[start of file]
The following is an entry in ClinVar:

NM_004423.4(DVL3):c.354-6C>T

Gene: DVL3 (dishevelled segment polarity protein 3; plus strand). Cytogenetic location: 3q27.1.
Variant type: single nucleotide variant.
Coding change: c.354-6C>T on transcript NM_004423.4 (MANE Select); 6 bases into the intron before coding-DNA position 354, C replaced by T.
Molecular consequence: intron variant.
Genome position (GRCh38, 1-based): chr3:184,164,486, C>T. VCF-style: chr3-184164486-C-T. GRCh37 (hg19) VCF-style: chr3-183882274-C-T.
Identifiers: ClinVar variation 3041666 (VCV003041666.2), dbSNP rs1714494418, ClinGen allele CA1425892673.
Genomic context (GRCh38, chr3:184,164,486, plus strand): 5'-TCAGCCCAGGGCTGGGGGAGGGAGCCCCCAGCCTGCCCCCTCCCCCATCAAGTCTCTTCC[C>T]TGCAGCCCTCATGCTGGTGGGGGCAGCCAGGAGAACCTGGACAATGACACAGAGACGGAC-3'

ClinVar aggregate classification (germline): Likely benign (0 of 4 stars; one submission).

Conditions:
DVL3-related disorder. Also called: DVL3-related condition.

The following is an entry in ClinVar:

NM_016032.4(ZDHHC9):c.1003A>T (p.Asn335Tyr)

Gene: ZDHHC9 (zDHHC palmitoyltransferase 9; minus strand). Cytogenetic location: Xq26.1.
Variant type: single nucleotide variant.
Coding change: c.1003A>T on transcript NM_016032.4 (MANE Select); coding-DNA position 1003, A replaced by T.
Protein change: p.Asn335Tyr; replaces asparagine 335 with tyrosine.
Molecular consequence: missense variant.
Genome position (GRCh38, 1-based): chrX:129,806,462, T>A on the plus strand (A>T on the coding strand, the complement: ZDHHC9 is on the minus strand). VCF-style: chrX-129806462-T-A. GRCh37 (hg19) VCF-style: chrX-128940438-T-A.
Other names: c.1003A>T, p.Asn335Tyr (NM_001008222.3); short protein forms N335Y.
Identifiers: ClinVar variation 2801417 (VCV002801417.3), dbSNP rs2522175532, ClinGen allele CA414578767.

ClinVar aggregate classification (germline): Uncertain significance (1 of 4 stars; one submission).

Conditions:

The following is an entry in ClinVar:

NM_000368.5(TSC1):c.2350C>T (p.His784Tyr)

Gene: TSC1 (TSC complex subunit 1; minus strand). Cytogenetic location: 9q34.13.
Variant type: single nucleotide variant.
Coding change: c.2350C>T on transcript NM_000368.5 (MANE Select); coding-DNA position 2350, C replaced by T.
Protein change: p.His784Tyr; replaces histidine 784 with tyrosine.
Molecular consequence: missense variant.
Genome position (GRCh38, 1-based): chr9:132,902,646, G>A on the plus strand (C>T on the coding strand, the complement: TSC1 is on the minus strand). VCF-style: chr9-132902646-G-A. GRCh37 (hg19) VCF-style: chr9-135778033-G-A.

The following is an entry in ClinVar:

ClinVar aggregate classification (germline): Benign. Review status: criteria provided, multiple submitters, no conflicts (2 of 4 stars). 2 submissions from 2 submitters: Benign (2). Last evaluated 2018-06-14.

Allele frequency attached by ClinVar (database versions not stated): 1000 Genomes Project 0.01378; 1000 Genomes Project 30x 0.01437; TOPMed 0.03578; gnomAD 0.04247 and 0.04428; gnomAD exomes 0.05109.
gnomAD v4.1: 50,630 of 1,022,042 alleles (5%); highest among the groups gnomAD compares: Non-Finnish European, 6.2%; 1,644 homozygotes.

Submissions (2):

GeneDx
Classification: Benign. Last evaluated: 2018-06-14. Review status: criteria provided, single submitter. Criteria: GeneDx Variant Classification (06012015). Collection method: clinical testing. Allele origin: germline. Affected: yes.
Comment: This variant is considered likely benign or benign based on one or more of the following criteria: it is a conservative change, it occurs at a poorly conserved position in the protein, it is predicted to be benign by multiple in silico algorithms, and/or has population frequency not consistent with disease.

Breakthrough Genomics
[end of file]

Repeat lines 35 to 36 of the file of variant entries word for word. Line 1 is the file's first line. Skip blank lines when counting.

Allele frequency attached by ClinVar (database versions not stated): 1000 Genomes Project 0.01378; 1000 Genomes Project 30x 0.01437; TOPMed 0.03578; gnomAD 0.04247 and 0.04428; gnomAD exomes 0.05109.
gnomAD v4.1: 50,630 of 1,022,042 alleles (5%); highest among the groups gnomAD compares: Non-Finnish European, 6.2%; 1,644 homozygotes.